AOC Agon Pro AG274QG Review: A Competitor’s Tool With Vivid Color

The AOC AG274QG is a 27-inch QHD/IPS panel with 240 Hz, Adaptive-Sync, HDR 600 and a wide color gamut.

AOC Agon Pro AG274QG
Editor's Choice
(Image: © Tom's Hardware)

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To compare the AG274QG, I’ve mined my database for three more 240 Hz QHD screens – Gigabyte’s M27QX, AOC’s PD27 and Asus’ PG279QM. To see how 165 Hz QHD screens stack up, I’ve included the HyperX Armada 27 and Cooler Master’s GM27-FQS.

Pixel Response and Input Lag

Click here to read up on our pixel response and input lag testing procedures.

A 1 ms difference in response time translates to a visible improvement. A 240 Hz monitor is clearer and quicker than a 165 Hz one. While 2 ms may not seem like much, but it truly is better at higher frame rates. Of course, running over 200f ps in QHD resolution will require a decent video card.

Overall input lag scores are visually closer between the six displays. The AG274QG is one of the quickest monitors I’ve tested, eclipsed only by the PD27 by just 1 ms. I was impressed to see this result with the overdrive turned off. Since any of its options result in ghosting, I don’t recommend using it. But it’s not needed because all the motion patterns I viewed were crystal clear, making it a seriously smooth gaming monitor.

Viewing Angles

AOC Agon Pro AG274QG

(Image credit: Tom's Hardware)

The green color shift seen above is typical of IPS panels, but the AG274QG retains brightness at 45 degrees off-center better than most screens. The gamma is unchanged, which means detail won’t be harder to see if you’re not sitting on-center. The top view is quite blue, with some image washout observed.

Screen Uniformity

To learn how we measure screen uniformity, click here.

AOC Agon Pro AG274QG

(Image credit: Tom's Hardware)

The AG274QG’s screen uniformity is generally good except for a slight hotspot I saw in my sample’s lower right corner. It wasn’t an issue in actual content, nor could I see it in brighter field patterns. Color uniformity was visually perfect, with no variation in hue.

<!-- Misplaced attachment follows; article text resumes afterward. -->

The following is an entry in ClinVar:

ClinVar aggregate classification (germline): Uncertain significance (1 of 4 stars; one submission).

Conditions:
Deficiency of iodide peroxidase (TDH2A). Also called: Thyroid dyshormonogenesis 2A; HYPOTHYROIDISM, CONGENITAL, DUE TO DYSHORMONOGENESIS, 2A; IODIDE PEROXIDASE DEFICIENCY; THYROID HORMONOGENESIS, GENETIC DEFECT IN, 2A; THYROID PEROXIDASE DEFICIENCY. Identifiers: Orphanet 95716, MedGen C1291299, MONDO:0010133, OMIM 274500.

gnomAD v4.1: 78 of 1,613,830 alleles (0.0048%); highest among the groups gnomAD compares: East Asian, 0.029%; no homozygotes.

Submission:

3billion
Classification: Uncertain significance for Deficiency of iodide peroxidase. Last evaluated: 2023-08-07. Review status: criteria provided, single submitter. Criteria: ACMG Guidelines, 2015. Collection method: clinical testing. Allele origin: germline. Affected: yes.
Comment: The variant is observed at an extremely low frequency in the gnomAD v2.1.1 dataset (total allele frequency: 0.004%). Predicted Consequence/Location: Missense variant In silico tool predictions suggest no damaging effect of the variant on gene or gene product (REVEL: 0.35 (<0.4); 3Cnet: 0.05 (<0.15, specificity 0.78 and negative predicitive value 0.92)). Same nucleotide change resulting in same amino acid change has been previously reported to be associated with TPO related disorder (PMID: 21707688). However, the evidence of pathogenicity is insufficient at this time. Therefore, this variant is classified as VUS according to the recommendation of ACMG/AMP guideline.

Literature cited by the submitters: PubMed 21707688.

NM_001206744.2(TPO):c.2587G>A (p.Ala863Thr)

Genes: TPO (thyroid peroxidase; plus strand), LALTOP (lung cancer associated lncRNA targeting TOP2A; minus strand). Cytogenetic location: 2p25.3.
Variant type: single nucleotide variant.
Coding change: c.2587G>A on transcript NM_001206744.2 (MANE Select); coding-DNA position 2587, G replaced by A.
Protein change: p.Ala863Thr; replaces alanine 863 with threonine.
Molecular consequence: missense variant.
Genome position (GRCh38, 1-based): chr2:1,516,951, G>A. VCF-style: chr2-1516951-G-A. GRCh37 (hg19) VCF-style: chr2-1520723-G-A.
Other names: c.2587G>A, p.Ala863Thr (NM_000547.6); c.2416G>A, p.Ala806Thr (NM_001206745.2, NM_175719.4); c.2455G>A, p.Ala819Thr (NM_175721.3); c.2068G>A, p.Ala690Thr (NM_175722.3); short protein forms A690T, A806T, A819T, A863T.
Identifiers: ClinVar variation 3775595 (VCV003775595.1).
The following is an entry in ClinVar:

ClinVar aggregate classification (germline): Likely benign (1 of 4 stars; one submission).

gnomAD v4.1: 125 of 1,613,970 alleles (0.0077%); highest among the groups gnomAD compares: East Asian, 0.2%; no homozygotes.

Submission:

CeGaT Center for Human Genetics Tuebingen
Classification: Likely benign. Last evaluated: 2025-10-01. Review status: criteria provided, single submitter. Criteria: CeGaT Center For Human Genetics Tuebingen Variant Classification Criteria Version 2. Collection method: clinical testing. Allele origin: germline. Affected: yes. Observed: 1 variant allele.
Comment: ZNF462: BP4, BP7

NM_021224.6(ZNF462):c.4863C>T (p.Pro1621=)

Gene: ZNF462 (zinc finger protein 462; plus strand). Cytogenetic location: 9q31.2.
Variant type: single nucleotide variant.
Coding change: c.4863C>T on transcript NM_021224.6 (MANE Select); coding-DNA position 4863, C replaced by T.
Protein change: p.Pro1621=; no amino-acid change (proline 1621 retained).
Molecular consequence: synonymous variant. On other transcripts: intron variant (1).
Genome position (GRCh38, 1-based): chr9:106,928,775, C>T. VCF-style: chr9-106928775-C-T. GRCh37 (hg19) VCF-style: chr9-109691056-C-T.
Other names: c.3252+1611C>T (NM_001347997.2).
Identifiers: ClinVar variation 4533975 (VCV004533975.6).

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Christian Eberle
Contributing Editor

Christian Eberle is a Contributing Editor for Tom's Hardware US. He's a veteran reviewer of A/V equipment, specializing in monitors. Christian began his obsession with tech when he built his first PC in 1991, a 286 running DOS 3.0 at a blazing 12MHz. In 2006, he undertook training from the Imaging Science Foundation in video calibration and testing and thus started a passion for precise imaging that persists to this day. He is also a professional musician with a degree from the New England Conservatory as a classical bassoonist which he used to good effect as a performer with the West Point Army Band from 1987 to 2013. He enjoys watching movies and listening to high-end audio in his custom-built home theater and can be seen riding trails near his home on a race-ready ICE VTX recumbent trike. Christian enjoys the endless summer in Florida where he lives with his wife and Chihuahua and plays with orchestras around the state.

  • Kridian
    Drop it to $350 and throw in a coffee maker. That's about right.
  • mark855ops
    Was wondering if this monitor does HDR at 240Hz? I have the AW2721D and it does not do HDR above 144Hz. Thanks.